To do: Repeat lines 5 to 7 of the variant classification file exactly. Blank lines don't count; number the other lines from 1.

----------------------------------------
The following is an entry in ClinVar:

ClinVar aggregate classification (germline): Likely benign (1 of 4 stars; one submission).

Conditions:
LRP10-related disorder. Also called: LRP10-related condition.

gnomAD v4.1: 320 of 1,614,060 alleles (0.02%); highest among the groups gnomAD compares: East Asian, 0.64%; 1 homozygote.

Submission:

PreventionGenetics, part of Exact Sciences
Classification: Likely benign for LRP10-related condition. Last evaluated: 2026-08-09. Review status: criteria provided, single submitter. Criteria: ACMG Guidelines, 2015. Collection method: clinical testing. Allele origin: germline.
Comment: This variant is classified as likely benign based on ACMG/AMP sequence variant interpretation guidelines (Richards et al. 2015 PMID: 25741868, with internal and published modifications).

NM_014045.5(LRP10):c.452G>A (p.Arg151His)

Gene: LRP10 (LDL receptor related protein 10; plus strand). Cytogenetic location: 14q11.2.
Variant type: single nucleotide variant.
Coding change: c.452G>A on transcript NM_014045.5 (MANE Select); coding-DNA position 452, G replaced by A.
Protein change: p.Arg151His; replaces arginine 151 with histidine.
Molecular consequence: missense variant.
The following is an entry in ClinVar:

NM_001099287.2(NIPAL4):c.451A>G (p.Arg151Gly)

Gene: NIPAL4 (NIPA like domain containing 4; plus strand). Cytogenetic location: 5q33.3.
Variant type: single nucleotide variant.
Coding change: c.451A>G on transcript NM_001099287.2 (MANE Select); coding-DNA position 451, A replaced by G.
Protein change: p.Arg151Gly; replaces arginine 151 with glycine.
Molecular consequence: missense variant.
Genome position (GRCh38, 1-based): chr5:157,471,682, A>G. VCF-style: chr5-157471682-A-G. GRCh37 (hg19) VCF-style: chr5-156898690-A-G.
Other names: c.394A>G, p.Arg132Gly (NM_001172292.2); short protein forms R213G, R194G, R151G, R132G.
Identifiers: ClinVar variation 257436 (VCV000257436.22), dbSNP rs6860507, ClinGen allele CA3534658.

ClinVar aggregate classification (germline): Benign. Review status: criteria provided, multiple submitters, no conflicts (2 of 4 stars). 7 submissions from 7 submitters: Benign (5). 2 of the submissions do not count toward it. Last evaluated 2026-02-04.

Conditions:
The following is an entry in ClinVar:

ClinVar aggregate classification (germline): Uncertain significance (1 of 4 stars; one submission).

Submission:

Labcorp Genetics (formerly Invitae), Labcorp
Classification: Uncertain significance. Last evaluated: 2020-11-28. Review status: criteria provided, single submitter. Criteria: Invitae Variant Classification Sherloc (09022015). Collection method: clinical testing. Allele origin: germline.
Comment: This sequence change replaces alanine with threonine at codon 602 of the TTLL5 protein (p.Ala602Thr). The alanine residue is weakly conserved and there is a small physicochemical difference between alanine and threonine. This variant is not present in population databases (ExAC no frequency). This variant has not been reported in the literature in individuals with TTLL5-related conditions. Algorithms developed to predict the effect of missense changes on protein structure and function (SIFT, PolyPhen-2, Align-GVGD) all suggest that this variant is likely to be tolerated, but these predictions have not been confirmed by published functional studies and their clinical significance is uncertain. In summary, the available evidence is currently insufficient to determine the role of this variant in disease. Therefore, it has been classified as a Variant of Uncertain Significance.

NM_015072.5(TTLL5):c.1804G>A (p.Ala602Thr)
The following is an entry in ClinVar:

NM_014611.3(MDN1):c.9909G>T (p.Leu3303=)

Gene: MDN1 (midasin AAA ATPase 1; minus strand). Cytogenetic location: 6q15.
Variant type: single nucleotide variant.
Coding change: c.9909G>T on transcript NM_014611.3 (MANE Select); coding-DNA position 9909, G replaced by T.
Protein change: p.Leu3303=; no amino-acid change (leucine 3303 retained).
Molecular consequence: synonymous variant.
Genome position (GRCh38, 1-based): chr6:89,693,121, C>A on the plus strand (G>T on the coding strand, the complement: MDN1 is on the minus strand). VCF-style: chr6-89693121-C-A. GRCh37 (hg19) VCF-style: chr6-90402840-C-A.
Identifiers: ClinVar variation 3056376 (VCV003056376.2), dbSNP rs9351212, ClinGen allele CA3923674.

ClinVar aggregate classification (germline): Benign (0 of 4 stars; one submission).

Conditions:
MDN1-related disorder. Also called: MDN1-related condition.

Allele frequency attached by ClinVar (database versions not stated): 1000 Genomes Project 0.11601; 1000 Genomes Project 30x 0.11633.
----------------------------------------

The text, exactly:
gnomAD v4.1: 320 of 1,614,060 alleles (0.02%); highest among the groups gnomAD compares: East Asian, 0.64%; 1 homozygote.

Submission:

PreventionGenetics, part of Exact Sciences